I had the baby in a backpack carrier. Every bone and muscle in my body was protesting as I kicked our bags and carseat forward inch by inch and that’s when I noticed my husband — my wonderful, sainted husband — was completely engrossed in something on his phone screen. And I — also being wonderful and sainted — opened my mouth in preparation of LOSING MY EVERLOVING MIND in his general direction, like, a little HELP HERE, with the child-wrangling and entertaining?

Luckily I only managed to emit a few seconds of a high-pitched screech before he handed the phone to our son, whose entire face lit up in the warm glowing warming glow of…an episode of Nick Jr.’s Olivia, accessed directly from our TV at home through the power of…I don’t know. Witchcraft, possibly.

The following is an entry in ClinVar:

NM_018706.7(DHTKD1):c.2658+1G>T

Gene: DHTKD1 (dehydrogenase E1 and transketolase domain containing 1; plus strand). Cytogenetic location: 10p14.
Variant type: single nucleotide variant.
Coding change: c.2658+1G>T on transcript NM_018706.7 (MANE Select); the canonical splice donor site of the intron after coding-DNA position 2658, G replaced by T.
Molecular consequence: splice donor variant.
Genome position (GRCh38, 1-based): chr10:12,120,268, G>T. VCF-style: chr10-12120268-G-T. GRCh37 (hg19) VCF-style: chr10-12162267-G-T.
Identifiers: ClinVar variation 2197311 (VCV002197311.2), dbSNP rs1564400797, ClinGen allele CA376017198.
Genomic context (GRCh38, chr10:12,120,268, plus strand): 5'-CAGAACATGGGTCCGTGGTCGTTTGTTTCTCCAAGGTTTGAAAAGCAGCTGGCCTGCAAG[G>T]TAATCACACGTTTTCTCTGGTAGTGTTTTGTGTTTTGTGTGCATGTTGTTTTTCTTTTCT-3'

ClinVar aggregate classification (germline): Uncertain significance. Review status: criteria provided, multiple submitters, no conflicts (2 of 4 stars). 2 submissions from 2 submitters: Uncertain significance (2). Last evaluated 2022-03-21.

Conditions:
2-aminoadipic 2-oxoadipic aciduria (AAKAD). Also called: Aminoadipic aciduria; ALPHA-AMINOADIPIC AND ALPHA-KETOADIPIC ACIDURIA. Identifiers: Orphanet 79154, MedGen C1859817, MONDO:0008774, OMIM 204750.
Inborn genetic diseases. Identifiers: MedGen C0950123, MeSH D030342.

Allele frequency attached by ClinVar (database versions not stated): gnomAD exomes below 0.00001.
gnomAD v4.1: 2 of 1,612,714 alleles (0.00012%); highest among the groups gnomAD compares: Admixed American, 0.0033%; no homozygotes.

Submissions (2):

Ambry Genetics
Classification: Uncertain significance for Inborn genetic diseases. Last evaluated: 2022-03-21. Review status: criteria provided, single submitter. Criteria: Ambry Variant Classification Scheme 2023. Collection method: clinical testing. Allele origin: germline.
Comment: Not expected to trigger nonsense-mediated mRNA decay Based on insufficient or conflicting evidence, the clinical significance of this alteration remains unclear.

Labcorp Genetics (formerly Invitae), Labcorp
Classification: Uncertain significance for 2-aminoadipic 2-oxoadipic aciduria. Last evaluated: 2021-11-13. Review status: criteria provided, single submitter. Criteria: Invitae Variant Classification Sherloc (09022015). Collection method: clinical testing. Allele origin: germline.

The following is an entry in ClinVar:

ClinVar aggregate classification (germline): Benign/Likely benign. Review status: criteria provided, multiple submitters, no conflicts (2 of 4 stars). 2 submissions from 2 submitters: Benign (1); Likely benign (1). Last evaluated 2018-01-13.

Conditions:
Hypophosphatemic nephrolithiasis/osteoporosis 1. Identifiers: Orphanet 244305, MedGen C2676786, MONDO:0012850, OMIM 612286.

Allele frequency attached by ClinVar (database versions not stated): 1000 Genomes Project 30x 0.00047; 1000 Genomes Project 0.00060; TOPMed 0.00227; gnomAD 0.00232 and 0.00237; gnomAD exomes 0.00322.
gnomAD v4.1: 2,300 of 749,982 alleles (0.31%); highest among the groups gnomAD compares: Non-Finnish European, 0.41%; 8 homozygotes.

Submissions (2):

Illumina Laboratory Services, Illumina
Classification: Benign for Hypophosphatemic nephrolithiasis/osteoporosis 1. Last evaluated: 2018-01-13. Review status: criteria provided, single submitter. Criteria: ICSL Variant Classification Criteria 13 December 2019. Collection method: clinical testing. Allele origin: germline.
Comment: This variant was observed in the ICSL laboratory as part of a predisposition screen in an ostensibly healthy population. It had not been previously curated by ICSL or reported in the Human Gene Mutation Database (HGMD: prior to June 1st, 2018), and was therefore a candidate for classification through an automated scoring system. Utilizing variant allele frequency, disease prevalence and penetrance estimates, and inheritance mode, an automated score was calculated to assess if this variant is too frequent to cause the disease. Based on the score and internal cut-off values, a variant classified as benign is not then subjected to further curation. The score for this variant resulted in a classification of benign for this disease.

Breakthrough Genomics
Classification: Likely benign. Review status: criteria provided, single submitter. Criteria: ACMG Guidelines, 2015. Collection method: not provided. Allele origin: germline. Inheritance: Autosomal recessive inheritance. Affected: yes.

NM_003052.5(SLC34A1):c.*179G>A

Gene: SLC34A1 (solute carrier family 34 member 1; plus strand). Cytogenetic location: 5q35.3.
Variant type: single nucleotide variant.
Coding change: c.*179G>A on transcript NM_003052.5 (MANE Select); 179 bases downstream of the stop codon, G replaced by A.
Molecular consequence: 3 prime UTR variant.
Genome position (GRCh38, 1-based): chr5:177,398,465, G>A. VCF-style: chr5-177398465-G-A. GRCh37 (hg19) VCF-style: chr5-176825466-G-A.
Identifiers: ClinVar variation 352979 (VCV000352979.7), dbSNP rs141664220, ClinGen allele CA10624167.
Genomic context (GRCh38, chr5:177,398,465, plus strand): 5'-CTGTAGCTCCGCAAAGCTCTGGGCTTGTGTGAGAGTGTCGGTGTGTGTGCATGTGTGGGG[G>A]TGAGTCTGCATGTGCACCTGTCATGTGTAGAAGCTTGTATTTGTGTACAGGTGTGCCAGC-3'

During the next 22 minutes, Noah stood there transfixed, obediently shuffling up a few steps whenever we prompted him, and kindly holding the screen out far enough for his newfound crowd of BFFs who had gathered around him. Like the Pied Piper — or zombies, maybe — every other child in the vicinity had somehow figured out that That Kid There Has Cartoons and inched their way over to see.

A couple other parents blearily asked us questions, like “What is that?” and “How’d you do that?” But most of them just said stuff like, “That’s smart.” We made it to the front of the customs line without incident, and were graciously welcomed into the country…and our hour’s drive to the resort. (Where there was also no TV, but that’s another story.)